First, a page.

However if you look in FFXIV at the bosses, often there are actions associated wth their telegraphed attacks.. and some with attacks that aren't telegraphed that you can still avoid.

 

I'm not sure I answered anything, I hope if I did you managed to dodge :)

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I was just thinking about that whole mechanic in a different light--a light in which our characters might see things in that kind of situation, and how it'd affect events or their battles.

 

If our characters are anything like the group of adventurers in the "End of an Era" video, we'd just stand there like a deer in the headlights as the world crumbled around us and everyone else fled, just to be saved at the last minute by someone else.

...The next time I'm in a dungeon or raid, I'm going to wail the lyrics to Answers on voice while standing in the bad.

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Back in the day..

 

There were no telegraphs, or aggro indicators.. Life was simple and deadly, but you learned what killed you and what didn't. You watched the boss for his movements which I suppose is more direct IC than a telegraph.

 

Over the years add-ons, mods and evolution made things easier and the fights got more complex.

 

However if you look in FFXIV at the bosses, often there are actions associated wth their telegraphed attacks.. and some with attacks that aren't telegraphed that you can still avoid.

 

I'm not sure I answered anything, I hope if I did you managed to dodge :)

 

There are very few telegraphed boss attacks in WoW.  You either know where the thing is going to be, or you don't.  When mods have come along that will tell you ahead of time where not to stand, Blizzard has cheerfully broken them.  Knowing -when- an ability is coming isn't the same as knowing where -not- to stand.

 

That said, I think most of the improvement has actually been players getting better, not mods and addons. >.>

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Back in the day..

 

Haha, so true. All these newfangled telegraphs painted on the ground are just training wheels, really. Unless it's WildStar and then it's just holyfuckballsareyouinsane.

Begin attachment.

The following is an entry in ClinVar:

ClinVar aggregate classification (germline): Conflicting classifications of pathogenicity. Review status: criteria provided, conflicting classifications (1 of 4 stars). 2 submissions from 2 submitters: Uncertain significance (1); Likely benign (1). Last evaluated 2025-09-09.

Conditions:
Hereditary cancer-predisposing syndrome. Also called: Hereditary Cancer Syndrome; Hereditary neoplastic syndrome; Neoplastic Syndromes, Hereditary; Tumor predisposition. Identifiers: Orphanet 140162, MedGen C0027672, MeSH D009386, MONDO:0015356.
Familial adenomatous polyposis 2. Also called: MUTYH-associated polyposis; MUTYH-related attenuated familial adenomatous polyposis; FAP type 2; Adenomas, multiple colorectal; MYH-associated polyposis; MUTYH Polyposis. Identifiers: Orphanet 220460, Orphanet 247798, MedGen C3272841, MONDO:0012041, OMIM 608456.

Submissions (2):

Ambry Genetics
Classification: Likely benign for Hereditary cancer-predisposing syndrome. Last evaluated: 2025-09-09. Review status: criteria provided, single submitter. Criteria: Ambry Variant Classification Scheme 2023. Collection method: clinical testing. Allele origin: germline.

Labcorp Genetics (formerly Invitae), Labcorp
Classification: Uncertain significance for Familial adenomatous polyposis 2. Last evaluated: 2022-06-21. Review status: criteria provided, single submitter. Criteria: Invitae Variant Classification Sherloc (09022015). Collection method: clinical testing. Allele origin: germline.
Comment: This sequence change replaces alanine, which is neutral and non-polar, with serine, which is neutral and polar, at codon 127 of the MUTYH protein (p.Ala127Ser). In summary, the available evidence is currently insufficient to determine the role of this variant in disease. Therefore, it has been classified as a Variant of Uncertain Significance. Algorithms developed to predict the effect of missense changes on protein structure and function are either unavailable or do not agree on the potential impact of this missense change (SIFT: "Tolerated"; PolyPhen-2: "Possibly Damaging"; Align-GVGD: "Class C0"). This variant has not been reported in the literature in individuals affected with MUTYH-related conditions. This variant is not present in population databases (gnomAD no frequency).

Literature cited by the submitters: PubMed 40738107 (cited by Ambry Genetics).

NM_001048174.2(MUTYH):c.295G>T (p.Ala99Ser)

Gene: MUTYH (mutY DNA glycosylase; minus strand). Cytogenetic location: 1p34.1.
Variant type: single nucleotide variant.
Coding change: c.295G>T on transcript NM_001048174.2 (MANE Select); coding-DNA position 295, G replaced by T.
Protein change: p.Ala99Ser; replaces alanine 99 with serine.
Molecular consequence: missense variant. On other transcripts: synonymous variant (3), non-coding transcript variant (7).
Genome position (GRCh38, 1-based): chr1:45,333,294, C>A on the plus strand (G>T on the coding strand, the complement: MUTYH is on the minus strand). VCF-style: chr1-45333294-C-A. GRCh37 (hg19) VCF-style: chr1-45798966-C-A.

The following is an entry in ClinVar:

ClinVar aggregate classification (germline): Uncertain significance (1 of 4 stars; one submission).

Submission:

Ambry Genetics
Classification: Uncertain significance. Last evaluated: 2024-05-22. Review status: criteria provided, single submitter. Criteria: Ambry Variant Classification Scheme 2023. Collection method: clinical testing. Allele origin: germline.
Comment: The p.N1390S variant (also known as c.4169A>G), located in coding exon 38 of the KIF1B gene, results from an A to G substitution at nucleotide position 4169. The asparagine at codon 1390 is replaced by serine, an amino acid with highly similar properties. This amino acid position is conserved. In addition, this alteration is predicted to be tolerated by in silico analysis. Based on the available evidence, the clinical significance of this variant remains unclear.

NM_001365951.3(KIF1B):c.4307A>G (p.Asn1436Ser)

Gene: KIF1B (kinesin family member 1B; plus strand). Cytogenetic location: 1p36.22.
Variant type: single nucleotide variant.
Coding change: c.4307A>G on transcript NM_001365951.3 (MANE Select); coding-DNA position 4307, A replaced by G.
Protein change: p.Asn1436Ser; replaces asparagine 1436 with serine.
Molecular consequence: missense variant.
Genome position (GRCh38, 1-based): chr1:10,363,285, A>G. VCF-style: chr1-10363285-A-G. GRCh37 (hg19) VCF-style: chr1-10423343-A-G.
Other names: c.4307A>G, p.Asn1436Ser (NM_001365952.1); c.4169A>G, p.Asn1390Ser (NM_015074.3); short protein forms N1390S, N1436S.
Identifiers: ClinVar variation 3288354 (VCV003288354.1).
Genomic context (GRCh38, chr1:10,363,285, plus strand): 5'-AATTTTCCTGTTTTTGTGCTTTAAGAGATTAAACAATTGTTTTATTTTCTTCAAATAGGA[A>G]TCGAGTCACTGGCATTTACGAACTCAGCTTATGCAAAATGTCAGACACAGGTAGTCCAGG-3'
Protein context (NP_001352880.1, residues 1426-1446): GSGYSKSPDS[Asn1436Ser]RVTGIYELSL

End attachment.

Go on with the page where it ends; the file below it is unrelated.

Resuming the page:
I'd get PTSD trying to heal in Wildstar.  People never stay the hell put, get back into my heals dammit!!!!!!  *starts foaming at the mouth*

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Back in the day..

 

Haha, so true. All these newfangled telegraphs painted on the ground are just training wheels, really. Unless it's WildStar and then it's just holyfuckballsareyouinsane.

 

I'd get PTSD trying to heal in Wildstar.  People never stay the hell put, get back into my heals dammit!!!!!!  *starts foaming at the mouth*

Luckily, by avoiding PTSD you're not missing out on much. Never regretted a preorder more.

 

I haven't given a ton of thought to telegraphs, really. To me, they're just one of those mechanics that exist only for us as players. I also think the training wheels aspect of the telegraphs is (at least in part) offset by the fact that most bosses (at the very least, HM primals and beyond) operate on a "move out of the way QUICKLY or LOL 0 HP for j00" design philosophy. *glares at near-launch Titan HM*

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I'd get PTSD trying to heal in Wildstar.  People never stay the hell put, get back into my heals dammit!!!!!!  *starts foaming at the mouth*

 

Well that's why heals are mobile! x3 (It's actually one of my favorite parts about healing in WS. Hahaha)

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I'd get PTSD trying to heal in Wildstar.  People never stay the hell put, get back into my heals dammit!!!!!!  *starts foaming at the mouth*

 

Well that's why heals are mobile! x3 (It's actually one of my favorite parts about healing in WS. Hahaha)

 

Yes...

 

But people still run out of them.  :D

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I like to think of it in more of the sense that you would the hero of a movie never getting truly hurt. The things thrown out at our characters would really freakin' hurt, especially as say... a mage or something. So I tend to look at the avoidable attacks as the same things an action hero avoids in the movies. The telegraph itself is there for gameplay purposes, sure... but if a giant is raising his club up above it's head... well it's likely going to swing down; so I'm going to avoid that if possible. 

 

Obviously anyone who RPs a character that's actually done the dungeons in some form or fashion is not going to be an average or common person; so I think it's okay to embellish a bit and say they dodged most of the enemy's attacks.